VMware has unveiled new releases of vSphere and vSAN to help enterprises securely run their business-critical applications in the data centre, public cloud or hybrid cloud environments.
Both vSphere 6.7 and vSAN 6.7 will enhance user experience, improve security, provide better application support and increase the range of hybrid cloud management features.
In terms of vSphere 6.7 the key changes include:
- Simple and efficient management, at scale – the enhanced vCenter Server Appliance (vCSA) will deliver an improved user experience made possible through more efficient management capabilities and significant performance improvements, delivering considerable time and cost savings
- Comprehensive built-in security – vSphere customers can deploy VMware AppDefense to further secure applications running in the data centre or cloud. AppDefense understands what applications are intended to do, monitors against that intended state and automates responses if anyone or anything attempts to manipulate them
- Increased support for more workloads – vSphere 6.7 will continue to offer customers a universal application platform that supports new workloads, including artificial intelligence, machine learning, big data, business-critical, cloud-native, in-memory and 3D graphics
- Seamless hybrid cloud experience – the new vCenter Hybrid Linked Mode will enable unified visibility and management across different versions of vSphere running on-premises and in public clouds (such as VMware Cloud on AWS and IBM Cloud). This will allow customers to maintain their current version of vSphere on-premises while enjoying the benefits of new capabilities in vSphere-based public clouds
Some of the other new features in vSphere 6.7 are:
- ESXi Single Reboot and vSphere Quick Boot – aimed at significantly reducing patch and upgrade times by halving the number of reboots required to one, while also skipping hardware initialisation steps to gain further re-start efficiencies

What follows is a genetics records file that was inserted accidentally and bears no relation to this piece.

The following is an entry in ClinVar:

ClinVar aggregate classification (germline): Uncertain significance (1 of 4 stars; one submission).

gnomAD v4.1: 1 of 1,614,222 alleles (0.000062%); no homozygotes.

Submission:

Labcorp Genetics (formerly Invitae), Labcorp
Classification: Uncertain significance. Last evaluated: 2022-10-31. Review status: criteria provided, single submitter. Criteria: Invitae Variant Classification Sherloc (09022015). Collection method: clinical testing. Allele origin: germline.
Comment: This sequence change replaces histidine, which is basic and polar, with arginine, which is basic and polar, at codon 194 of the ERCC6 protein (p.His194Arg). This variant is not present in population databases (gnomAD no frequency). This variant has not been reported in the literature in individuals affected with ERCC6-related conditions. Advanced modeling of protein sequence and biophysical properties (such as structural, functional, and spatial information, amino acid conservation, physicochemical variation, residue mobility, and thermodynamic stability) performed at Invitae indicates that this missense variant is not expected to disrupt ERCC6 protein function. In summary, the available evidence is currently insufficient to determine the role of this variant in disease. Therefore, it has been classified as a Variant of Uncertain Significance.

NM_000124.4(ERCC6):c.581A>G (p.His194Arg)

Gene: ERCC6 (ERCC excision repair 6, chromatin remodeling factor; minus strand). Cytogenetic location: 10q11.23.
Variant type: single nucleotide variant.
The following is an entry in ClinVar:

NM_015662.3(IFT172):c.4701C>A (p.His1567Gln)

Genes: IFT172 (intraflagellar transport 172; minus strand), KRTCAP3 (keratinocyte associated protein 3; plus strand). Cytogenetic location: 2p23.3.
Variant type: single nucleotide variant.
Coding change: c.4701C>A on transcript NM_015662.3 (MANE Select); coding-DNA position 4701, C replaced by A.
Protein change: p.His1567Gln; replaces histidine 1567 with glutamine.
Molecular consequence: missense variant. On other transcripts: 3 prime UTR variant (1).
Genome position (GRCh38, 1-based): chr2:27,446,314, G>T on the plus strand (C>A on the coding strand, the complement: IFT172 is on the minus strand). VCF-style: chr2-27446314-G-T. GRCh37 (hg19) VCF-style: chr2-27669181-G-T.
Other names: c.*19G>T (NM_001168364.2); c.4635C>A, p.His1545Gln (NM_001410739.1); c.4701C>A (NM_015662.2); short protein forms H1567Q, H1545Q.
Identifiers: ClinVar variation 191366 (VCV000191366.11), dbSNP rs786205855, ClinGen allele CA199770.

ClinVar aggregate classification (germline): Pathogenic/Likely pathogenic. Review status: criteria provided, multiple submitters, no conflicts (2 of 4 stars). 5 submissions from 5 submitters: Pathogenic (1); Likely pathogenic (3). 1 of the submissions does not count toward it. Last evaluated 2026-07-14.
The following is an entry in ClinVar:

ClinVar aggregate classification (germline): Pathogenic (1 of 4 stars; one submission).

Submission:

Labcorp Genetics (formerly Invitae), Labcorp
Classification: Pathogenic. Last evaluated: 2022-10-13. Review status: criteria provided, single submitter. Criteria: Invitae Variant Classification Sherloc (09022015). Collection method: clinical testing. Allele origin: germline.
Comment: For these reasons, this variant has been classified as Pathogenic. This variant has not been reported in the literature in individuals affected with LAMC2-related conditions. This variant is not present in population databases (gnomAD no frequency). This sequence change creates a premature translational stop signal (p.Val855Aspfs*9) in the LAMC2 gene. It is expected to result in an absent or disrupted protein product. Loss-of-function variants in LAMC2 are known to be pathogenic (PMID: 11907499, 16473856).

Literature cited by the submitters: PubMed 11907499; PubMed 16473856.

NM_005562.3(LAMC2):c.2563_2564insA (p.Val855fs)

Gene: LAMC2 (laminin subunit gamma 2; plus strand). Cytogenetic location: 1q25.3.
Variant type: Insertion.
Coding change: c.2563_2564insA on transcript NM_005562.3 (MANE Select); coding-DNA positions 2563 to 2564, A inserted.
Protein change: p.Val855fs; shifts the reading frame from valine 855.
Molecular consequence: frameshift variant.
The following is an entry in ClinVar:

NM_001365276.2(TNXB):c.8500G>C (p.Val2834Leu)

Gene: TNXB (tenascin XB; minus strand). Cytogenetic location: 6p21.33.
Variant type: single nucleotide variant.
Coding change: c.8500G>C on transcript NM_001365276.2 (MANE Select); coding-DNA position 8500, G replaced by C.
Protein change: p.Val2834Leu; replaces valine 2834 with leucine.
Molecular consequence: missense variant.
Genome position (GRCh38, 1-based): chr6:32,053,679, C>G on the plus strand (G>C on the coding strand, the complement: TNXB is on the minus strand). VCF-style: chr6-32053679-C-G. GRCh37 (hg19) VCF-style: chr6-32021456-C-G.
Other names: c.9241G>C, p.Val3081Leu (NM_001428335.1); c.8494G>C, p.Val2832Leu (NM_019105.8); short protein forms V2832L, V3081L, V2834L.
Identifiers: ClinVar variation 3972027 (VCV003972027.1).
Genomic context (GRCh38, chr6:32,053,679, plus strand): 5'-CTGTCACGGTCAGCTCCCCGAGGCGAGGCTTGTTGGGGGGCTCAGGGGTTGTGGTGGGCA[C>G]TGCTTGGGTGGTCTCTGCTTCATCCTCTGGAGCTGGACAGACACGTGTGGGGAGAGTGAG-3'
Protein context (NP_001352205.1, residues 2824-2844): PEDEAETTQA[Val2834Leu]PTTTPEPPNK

- vSphere Persistent Memory – this supports the next generation of storage devices that use persistent DRAM memory, known as non-volatile dual in-line memory module (NVDIMM) devices
- Trusted Platform Module (TPM) 2.0 Support and Virtual TPM 2.0 – this combination will significantly enhance protection and integrity for both the hypervisor and the guest operating system
Upgrading to vSphere 6.7 will obviously be a key consideration in an organisation’s vSphere lifecycle plan. This will be particularly relevant for vSphere 5.5 users, where the end of general support is scheduled for the 19th of September 2018. However, it’s important to note that vSphere 5.5 does not have a direct upgrade path to vSphere 6.7. If you are currently running vSphere 5.5, you must first upgrade to either vSphere 6.0 or vSphere 6.5 before subsequently upgrading to vSphere 6.7.
Meanwhile the new vSAN 6.7 release reduces time-to-expertise through the use of a new intuitive interface, whilst accelerating decision-making via advanced monitoring and analytics.
The announcement also includes vSAN ReadyCare which is intended to improve the support experience for HCI environments. VMware will help customers maintain performance by avoiding or quickly resolving issues and minimising downtime through a combination of proactive telemetry capabilities from vSAN Support Insight advanced analytics, and increased investment in suitably trained support staff.
In terms of timescales, vSphere 6.7 and vSAN 6.7 are both expected to be available by the 4th of May 2018.
Take part in the VMware vSphere v6.7 training course, Friday 29th June 2018.